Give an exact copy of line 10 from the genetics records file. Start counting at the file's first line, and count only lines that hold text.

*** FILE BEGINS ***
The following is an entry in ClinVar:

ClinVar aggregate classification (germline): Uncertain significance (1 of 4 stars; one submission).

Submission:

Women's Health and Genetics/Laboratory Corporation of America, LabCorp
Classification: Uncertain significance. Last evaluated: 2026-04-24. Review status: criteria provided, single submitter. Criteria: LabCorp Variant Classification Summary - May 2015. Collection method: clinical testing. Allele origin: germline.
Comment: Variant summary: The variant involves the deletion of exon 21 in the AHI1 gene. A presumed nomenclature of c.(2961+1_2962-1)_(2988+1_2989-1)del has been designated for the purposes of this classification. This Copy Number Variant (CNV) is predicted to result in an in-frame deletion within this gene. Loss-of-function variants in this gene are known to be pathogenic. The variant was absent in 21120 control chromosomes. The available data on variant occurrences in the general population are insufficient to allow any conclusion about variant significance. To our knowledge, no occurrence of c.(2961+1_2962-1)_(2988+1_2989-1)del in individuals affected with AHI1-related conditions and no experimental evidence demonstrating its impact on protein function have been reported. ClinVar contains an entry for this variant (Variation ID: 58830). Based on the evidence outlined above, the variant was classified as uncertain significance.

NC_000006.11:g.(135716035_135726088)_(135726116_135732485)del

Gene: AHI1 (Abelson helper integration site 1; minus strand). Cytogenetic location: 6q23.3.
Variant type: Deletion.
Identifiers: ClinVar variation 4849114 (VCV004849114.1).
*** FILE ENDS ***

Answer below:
Identifiers: ClinVar variation 4849114 (VCV004849114.1).